When you were thinking about the show, [did] you have in the back of your mind, or even in the front, the ideal outlet for that, or does it evolve?
Lord: As it turned out, Will took this very outlandish idea for a TV show and turned it into something that was really universal, and because of that, our partners at 20th Century Fox got really excited and felt like this could be a big network play. One of the things that the networks are struggling with is because there are so many great cable outlets, and so much experimentation and excitement in the cable space, sometimes they can seem left out. This was a way to make that play but still deliver on universal, red-meat themes. As we were doing early exhibitions of the show and showing our friends, we suspected that our hipster friends would think it was cool and funny, which they do. When we showed our parents and they liked it — and my parents hated the Jump Street films — that’s when we knew we had something.
This is one of the first, if not the first, for Fox to pick up direct-to-series, meaning you didn’t have to make a pilot. So what does that mean for you creatively, and for Will creatively, that the proof of concept doesn’t have to be in this one little test, and that you get to lay it all out and try to figure out how it’s gonna work without having to do this audition?
Lord: I don’t know if this show would have survived a pilot process. It’s so scary, and I do wanna give credit to the Fox people for putting their money where their mouth is. They loved this pitch, and they not only wanted it to be in their studio, they wanted it to be on their network. It’s a really scary pitch. I leaned over to one of the folks at the premiere the other night and said, "You guys have huge balls for putting this on the air." It’s crazy. They’re really behind the show and we never wanted for resources. They’re promoting it, they’re really proud of it, and they understand that especially in today’s television landscape, you wanna take a big swing, and you wanna make something that’s bold and doesn’t feel like it’s been shaved down to a round ball just so it can make it through the pipes.
Is that something that you get as filmmakers? You’ve had great success with Cloudy With a Chance of Meatballs, The Lego Movie, 21 and 22 Jump Street. In other words, have you proven that you know what you’re doing and can tell a story, does that give you some entrée or at least a little bit of permission to say, “Trust us. We can make this work”?
Miller: We definitely had several of those conversations where we used the phrase, “Trust us. We can make this work.” The show has to be good. It has to deliver. What was great about it, what really made them believe in the show, was when they started reading the scripts and the executives were passing it around and couldn’t wait to see what happens next. They were like, “Don’t tell me what happens next! I just wanna read it in the next script!” The fact that Will and the writing staff were able to deliver a show that continually surprised everybody, and was hilarious but also kept taking new turns in a way that kept them on the edge of their [seats], was really why they ended up believing in it.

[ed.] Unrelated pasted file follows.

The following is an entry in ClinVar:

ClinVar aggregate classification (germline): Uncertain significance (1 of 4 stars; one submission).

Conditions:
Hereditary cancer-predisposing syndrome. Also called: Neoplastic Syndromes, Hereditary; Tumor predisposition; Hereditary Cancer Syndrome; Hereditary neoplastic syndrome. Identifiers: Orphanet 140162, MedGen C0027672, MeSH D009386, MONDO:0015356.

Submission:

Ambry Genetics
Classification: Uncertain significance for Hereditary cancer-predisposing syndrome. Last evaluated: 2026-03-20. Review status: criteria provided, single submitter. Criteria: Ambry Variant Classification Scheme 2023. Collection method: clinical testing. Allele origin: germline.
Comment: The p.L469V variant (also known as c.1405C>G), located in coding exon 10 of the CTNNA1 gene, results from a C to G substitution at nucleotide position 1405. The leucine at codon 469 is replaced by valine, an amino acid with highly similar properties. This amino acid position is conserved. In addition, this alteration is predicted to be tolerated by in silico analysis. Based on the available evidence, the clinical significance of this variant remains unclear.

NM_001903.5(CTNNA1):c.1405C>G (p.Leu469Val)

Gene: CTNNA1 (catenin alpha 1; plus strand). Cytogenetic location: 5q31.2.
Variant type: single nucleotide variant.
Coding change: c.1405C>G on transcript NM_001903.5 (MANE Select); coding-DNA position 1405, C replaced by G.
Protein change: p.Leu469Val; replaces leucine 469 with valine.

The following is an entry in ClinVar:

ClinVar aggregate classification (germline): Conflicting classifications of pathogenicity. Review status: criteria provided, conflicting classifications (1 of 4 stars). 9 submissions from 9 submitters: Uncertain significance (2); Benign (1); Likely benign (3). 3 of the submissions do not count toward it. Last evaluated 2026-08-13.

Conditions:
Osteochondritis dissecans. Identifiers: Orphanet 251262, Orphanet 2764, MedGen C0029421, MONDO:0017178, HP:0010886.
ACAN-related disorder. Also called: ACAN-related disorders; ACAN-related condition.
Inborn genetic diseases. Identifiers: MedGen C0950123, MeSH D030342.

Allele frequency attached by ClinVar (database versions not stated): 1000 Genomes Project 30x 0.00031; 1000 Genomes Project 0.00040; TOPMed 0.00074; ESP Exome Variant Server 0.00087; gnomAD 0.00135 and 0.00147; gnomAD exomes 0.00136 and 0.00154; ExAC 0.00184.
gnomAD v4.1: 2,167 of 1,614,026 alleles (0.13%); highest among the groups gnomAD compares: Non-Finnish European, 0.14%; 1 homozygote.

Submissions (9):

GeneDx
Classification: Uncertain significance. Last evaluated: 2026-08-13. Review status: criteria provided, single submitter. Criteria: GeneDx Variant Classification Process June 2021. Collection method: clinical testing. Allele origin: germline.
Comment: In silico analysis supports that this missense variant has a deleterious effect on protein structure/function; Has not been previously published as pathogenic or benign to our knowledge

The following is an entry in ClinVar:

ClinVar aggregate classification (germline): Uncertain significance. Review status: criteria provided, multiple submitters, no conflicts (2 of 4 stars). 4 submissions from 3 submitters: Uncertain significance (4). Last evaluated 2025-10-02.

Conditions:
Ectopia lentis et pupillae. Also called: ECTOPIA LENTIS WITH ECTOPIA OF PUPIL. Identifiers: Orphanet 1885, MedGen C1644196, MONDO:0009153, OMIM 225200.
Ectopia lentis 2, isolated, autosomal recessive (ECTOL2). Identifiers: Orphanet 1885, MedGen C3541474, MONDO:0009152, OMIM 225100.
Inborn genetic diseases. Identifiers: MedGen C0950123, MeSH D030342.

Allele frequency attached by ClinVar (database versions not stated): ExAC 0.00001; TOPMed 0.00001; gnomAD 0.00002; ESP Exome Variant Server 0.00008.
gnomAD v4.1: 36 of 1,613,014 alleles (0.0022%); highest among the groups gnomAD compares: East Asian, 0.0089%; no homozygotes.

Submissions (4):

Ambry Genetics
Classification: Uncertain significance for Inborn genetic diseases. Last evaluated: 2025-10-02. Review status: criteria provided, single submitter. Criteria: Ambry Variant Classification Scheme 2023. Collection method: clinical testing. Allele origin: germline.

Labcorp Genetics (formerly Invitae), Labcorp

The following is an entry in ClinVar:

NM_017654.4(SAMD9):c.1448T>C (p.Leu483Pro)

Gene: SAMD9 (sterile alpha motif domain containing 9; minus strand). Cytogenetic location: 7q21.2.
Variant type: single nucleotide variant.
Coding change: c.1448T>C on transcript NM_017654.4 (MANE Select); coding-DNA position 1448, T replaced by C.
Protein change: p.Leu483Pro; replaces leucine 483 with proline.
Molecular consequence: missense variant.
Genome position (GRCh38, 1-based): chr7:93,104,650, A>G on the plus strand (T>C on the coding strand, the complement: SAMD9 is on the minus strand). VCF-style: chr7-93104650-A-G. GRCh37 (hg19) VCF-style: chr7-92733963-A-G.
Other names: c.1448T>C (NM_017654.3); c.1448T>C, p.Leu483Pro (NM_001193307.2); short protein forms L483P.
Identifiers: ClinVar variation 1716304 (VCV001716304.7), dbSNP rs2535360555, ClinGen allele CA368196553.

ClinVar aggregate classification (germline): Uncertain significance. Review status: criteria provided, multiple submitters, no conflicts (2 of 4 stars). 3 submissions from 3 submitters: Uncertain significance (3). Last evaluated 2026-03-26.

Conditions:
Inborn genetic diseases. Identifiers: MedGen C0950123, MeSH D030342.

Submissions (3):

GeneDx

If you look at what you’ve done, do you think there is a consistent idea about how you guys think and approach comedy?
Miller: People seem to notice that our projects seem like they might not be the best ideas at first, and then we’ll surprise you. All of these things seem like they could be lowest common denominator, then we try to make something that actually has something to say and is intelligent and has a reason for being. We aspire to make Hal Ashby movies more than anything else, and they’re just not quite weird or idiosyncratic enough to miss the audience. I feel like once we finally make a movie we consider to be the perfect thing, it’ll be a commercial failure.
Let me ask you about your creative partnership. You guys have known each other from college, is that right?
What do you think you bring that is different to the creative process? In other words, how do you complement each other’s way of working?
Lord: I could probably speak to Chris: He is a genius of simplicity and boiling something down to its barest and most concentrated and funniest elements.
Miller: The thing I admire most about Phil is the ability to think not outside of the first box, but outside of the second box that the first box was in, and you didn’t even know there was a second box.
Lord: That’s also my Achilles heel, probably.